AEE 717: How to Correct Someone If They Get Your Name Wrong in English

how to correct someone in English if they get your name wrong

What should you do if someone says your name incorrectly in English?

What if it’s a professor and you want to show respect?

This can be a tricky situation, but today we will give you tools to correct the person politely while maintaining the connection.

Today we have a question from a listener:

Dear Lindsay and Michelle,

I am Kay (I am not comfortable saying my name now, will save it for later) and I have lived in New York City for two years. I have been listening to All Ears English podcast for about three weeks (intensively, about ten episodes for a day while commuting) and it’s been so helpful for me. Whenever I searched for methods for more advanced English learners, I often got frustrated because most of the podcast hosts spoke so slowly (unnaturally) to the degree that I couldn’t stand it. I really like that you and Michelle speak so naturally and let us know natural English expressions. The expressions are so natural, so whenever I listen to the podcast it reminds me of my American friends. 

A professor emailed me, but my name was written in a wrong way. How should I make a correction without being rude? Just to be clear, it’s not a spelling mistake. The professor sent me the right email but wrote my name as, for example, Moonjoon instead of Minsoo.  Should I make it clear in the beginning of the email or is it better to say it at the end as like a postscript? I remember the episode when you were talking about how not to be rude when my order got confused (at a cafe or so). Can I say, “you’ve mistaken my name” (is it too rude or unnatural?) or “people often get confused my name and her name, but I just wanted to make sure that” (make sure what?). People often misspell my name but it’s actually the very first time when a person called me in a totally different way. I am not offended at all, but just wanted to know how to behave in this situation.

 

How to decide how to deal with this: Questions to ask yourself

1- Is it a huge 101 class? How many other students are in the class? If you are one of 300 students and you never actually interact with the professor then consider whether it matters that you correct him. Will you never speak with the professor in person or is the professor making this same mistake in the classroom while talking to you and calling on you?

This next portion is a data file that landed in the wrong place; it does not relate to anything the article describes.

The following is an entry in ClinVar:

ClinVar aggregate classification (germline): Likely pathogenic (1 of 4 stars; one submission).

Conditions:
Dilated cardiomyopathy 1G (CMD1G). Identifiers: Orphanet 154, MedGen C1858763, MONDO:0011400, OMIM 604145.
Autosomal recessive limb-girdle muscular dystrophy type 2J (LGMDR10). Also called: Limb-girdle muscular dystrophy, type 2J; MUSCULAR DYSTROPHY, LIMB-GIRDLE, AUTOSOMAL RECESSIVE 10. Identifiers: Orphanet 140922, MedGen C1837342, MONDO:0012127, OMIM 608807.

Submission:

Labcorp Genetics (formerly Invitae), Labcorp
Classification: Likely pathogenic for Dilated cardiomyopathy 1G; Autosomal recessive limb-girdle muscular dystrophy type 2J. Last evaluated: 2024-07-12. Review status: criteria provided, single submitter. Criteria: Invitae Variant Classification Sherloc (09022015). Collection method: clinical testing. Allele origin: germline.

2- How many interactions have you had in the past, how many will you have in the future?

 

3- Personal dignity. It’s a matter of standing up for yourself and taking up your space in the world. If you plan to interact with the person then you should correct them.

 

Your options:

1- If it’s a huge group and you only communicate by email, you could wait and see if he or she makes that same mistake again. Maybe it was a one-time thing.

2- if it’s an important issue because they are making the mistake in person and by email I would wait until you see them. If they call your name in class incorrectly don’t correct them on the spot. It would embarrass them. Instead go up to their desk after class on your way out and say:

  • Excuse me, Prof Brown. I just wanted to let you know, my name is Minsoo. I think you pronounced it Moonjoon.
  • Hi just one quick thing- My name is actually Minsoo. I have heard you say Moonjoon a couple of times.

3- If you MUST do it in an email, don’t sign off at the end of an email by saying

Sincrely, Minsoo (not Moonjoon)

That sounds rude and abrasive and a bit passive-agressive.

 

Listen to some related episodes:

3 Strategies to Remember Someone’s Name-a guest episode with Alan Headbloom

Names are tricky for American people if you are from another country.

It’s not an excuse and you should usually correct people, but don’t take their mistakes seriously.

 

What questions do you have?

Let us know in the comments below.

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